Lehman’s broker-deal subsidiaries would not be a part of the bankruptcy filing…bankruptcy lawyers say that customers are likely to receive their holdings back.
Moreover, changes to the bankruptcy code mean that counterparties to Lehman’s credit-default swaps can seize their collateral at any time, posing an enormous potential risk to the entire financial markets. Investment banks, hedge funds and other financial players labored throughout Sunday to offset their exposure to Lehman, moving their contracts to other firms.
Note we predicted that the authorities would lower collateral standards as a finesse for Lehman. This is a back-door bailout. Dow futures opened down 300 and S&P futures down 37, which would seem subdued ex the stealth provision of central bank support.
Update 6:55 PM Reader Jim Bianco e-mailed this observation on the futures trading:
It’s all about Merrill. They need to announce a deal with BAC before the open. If they do not, they plunge to $10 to $12 (from $17) on tomorrow’s open and no way does BAC pay $25 to $30. Then Merrill is at risk of blowing up and a crash becomes very possible.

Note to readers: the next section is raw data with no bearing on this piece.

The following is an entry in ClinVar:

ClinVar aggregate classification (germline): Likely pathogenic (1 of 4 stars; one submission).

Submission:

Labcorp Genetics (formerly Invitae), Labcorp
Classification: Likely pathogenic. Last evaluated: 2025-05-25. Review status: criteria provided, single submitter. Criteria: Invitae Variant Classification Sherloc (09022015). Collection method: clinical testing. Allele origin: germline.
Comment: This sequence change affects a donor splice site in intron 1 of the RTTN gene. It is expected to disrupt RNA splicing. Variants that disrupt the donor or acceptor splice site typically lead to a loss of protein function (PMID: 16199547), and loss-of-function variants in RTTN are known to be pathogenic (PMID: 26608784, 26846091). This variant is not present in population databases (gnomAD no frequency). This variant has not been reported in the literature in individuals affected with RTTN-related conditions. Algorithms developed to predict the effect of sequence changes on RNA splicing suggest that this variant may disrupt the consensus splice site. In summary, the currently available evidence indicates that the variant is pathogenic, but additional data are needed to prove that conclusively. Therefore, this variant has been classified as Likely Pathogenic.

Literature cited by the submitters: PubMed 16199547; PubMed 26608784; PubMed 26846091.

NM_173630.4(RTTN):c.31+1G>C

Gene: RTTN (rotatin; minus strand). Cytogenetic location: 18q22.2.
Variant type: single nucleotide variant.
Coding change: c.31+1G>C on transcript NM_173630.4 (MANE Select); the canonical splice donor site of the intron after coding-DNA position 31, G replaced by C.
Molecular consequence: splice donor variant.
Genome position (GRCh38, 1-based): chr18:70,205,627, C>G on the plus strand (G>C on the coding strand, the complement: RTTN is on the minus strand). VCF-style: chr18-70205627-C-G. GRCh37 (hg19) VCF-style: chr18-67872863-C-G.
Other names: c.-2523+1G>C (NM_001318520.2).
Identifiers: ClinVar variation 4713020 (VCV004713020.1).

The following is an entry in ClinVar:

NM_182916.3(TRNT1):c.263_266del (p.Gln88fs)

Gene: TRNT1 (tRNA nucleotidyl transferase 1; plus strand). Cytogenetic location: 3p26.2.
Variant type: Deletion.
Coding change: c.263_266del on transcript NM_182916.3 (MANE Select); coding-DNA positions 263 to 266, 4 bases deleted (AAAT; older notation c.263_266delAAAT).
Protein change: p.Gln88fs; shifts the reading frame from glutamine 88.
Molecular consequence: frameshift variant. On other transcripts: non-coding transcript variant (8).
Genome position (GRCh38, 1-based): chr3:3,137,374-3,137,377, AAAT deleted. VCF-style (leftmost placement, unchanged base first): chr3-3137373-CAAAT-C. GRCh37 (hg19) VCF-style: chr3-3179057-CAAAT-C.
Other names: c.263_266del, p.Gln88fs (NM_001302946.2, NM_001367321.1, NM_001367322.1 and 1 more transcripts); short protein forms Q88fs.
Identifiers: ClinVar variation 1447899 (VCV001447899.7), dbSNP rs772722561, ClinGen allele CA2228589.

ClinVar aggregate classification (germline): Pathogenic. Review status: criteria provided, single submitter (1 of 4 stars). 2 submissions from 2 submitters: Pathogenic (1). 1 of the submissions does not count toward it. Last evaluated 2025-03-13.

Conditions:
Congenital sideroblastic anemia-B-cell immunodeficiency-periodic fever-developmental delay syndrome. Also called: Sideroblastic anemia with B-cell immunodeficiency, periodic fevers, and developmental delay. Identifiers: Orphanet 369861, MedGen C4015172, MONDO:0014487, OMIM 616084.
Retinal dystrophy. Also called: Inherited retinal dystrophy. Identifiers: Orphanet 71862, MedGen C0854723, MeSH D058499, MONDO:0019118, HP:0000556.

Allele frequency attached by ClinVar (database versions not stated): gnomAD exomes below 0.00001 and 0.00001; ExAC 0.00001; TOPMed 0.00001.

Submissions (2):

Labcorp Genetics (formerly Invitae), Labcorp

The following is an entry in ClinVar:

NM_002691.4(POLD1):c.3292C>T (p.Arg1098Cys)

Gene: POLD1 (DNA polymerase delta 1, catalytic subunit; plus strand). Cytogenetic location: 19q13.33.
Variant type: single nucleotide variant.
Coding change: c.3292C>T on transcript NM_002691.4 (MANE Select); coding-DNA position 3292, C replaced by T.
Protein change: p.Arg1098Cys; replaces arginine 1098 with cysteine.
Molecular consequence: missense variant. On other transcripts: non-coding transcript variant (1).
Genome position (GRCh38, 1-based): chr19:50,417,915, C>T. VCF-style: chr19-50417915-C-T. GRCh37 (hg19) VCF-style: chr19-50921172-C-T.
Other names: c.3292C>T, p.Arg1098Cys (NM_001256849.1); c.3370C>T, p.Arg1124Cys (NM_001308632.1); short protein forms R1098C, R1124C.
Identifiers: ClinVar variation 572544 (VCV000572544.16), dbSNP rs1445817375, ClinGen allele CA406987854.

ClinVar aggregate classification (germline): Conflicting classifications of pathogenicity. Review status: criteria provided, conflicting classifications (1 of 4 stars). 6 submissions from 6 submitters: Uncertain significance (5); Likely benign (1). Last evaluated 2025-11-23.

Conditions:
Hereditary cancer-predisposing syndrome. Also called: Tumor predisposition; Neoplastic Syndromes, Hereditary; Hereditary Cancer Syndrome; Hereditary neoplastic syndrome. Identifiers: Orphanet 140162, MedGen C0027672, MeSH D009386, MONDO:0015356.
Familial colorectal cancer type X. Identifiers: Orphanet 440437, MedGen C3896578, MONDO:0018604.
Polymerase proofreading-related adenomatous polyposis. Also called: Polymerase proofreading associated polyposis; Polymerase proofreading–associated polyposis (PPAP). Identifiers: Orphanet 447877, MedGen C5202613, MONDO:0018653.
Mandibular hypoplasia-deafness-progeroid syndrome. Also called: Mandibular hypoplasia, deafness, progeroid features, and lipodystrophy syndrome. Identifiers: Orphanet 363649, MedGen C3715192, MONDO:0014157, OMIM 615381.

I’ll add more as I find it. [Update: On the Merrill-Lynch troubles: Merrill Said to Discuss Merger With Bank of America. Bloomberg. Also, Rush Is On to Prevent A.I.G. From Failing - NYT.]
Fuld never changed, not really. He was still the same dark, obstinate Lehman loyalist that he had always been – a man who never wanted his firm to be sold. And, in the end, Mr Fuld’s pride and obstinacy stood in the way of Lehman’s desperate efforts in the past half year to right itself…
He had devoted so much of his life and his personality into moulding the bank he could not accept its decline. If he had sold out earlier, Lehman might have survived but he was too proud. It was hubris, followed by nemesis.
Gapper’s right: the fate of 24,000 Lehman employees lies on Fuld’s broad shoulders. This credit crunch is a category-4 hurricane, and Fuld is the idiot who decided to hold his ground rather than evacuating and living to fight another day. Now his 158-year-old house has been destroyed. It’s sad, yes — but it’s also tragic.
Willem Buiter is optimistic that allowing Lehman to fail won’t cause a chain reaction in financial markets:
What if Lehman files for bankruptcy and nothing much happens?, Willem Buiter: It now looks likely that, unless the US Treasury blinks and makes public resources available to support a private take-over of Lehman brothers, the investment bank will have to file for bankruptcy.